Hoboken resident Jon Corzine was sworn in Tuesday as New Jersey’s 54th governor. During his inauguration speech, he promised ethics reform and pledged to end “one-shot budget fixes” and make the “tough choices” to put the state’s fiscal house in order.
Corzine worked his way up the ladder at the financial services firm Goldman Sachs, becoming CEO and chairman. In 2000, he spent more than $62 million and was elected to the U.S. Senate. In 2004, he was named to head the Democratic committee to help Senate candidates, one of the more prestigious posts in the party.
Last November, he beat millionaire Republican Douglas Forrester for governor by 10 points. Combined, the two spent more than $75 million, much of it their own money, making their contest the most expensive ever in New Jersey.
Corzine was born on Jan. 1, 1947 in central Illinois. He graduated from the University of Illinois, served in the Marines, and obtained an MBA at the University of Chicago. He moved with his family to New Jersey in 1975 to work for Goldman Sachs.
Corzine is currently single and lives in the Tea Building in uptown Hoboken. He has three grown children with his wife, whom he divorced in 2003. He eventually dated labor leader Carla Katz, getting him some negative press during the last campaign because he forgave a $470,000 loan to her. Currently, he is dating psychotherapist Sharon Elghanayan, 60.
A challenge ahead During his speech, Corzine said he is “humbled and honored” to be New Jersey’s governor, but he didn’t shy away from outlining the challenges that will face his administration.
“It is simply inexcusable that we have a state government that again and again ranks low in public trust and esteem,” Corzine said. “In the face of all our state can be, our self-government too often falls short of what it should be.”
He said that the state government has failed its residents through “inaction or neglect,” which has led the courts to “govern the funding of our schools, the management of our child welfare programs, our housing and borrowing policies, and oversight of the management of our state’s law enforcement.”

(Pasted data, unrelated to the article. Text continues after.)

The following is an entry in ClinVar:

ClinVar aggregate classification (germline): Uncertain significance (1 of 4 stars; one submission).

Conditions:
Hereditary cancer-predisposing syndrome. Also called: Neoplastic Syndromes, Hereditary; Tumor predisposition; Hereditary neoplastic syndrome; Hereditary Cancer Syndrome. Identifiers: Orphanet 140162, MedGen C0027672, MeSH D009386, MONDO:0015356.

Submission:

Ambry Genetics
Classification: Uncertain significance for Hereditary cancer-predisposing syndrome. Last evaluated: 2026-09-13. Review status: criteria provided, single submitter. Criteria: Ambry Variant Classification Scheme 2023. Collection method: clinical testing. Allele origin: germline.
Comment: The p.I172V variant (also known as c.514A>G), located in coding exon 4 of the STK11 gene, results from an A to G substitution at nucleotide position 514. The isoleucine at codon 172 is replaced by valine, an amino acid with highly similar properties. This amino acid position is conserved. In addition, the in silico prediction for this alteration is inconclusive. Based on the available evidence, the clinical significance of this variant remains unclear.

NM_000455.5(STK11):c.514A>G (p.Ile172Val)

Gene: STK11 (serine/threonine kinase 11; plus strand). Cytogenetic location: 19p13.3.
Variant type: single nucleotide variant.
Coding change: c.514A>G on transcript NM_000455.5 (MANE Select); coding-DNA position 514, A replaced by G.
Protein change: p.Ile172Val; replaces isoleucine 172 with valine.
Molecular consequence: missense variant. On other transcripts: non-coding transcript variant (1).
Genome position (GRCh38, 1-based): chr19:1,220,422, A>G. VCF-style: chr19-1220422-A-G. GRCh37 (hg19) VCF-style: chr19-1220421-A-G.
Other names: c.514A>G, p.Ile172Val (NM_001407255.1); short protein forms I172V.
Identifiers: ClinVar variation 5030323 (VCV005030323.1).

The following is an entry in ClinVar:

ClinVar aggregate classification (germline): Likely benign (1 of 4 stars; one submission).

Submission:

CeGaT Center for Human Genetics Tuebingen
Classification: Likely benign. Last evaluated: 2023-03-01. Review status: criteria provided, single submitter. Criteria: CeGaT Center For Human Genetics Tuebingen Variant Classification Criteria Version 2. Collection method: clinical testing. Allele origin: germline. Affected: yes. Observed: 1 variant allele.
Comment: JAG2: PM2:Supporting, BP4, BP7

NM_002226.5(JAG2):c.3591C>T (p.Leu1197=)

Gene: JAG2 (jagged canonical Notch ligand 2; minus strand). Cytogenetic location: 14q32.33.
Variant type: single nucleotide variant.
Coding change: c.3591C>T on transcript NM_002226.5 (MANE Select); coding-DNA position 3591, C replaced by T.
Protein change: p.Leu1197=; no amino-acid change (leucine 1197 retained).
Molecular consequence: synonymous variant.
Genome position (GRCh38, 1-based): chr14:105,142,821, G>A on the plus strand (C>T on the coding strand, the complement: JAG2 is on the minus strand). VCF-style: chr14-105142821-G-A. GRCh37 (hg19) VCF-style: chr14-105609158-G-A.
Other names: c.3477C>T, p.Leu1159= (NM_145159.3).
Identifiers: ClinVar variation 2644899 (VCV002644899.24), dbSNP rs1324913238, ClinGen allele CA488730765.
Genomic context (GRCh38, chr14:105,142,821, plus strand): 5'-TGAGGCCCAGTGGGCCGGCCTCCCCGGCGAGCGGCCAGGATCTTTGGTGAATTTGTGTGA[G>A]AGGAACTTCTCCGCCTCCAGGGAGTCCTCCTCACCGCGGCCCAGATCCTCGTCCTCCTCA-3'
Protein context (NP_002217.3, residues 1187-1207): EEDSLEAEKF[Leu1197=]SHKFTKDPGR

He also noted that the U.S. Attorney had to recently step into a governance role of the University of Medicine and Dentistry of New Jersey (UMDNJ) following a financial scandal – just another example of why reform is needed.
He said that ethics reform is the highest priority of his administration, in order to “end the toxic mix of politics, money and public business.”
“Let’s award public contracts by competition and quality, not contributions,” Corzine said.
The state’s books The new governor said that he is committed to finding responsible ways to plug a projected $5 to $6 billion gap in the next state budget.
“The games are over,” Corzine said. “New Jersey must put its fiscal house in order. The time of one-shot budget fixes is past. It’s time to balance the books.”
He added that it is also time for the state to find funding for needed transportation projects. The state’s Transportation Trust Fund is due to go broke in mid-year.
Additionally, Corzine reiterated his campaign to increase property tax rebates by 40 percent in four years. But that, he said, is only a short-term property tax solution. Corzine said that the state needs to hold a constitutional convention to establish a framework for long-term property tax reform.
“At long last, we must move to real and enduring property tax reform,” Corzine said.
He also must find a way to continue funding the new school construction projects that were ordered by the state Supreme Court in 2000, now that the initial $8.6 billion provided by the legislature is about to be exhausted.
Thank you, Codey During his speech, Corzine heaped a healthy amount of praise on the man he succeeds, Acting Gov. Richard Codey, who was wildly popular during his brief term.
Codey, in a Herculean effort, restored at least some of the public’s faith in government after James E. McGreevey resigned amid a scandal. Corzine said that Codey is “one good and decent man.”
“Richard Codey never sought the governorship, but he seized a moment of crisis to return honor to the Governor’s Office,” Corzine added.
Codey will now return to his role as state senator and president of the state Senate, the second-most important political post in New Jersey government.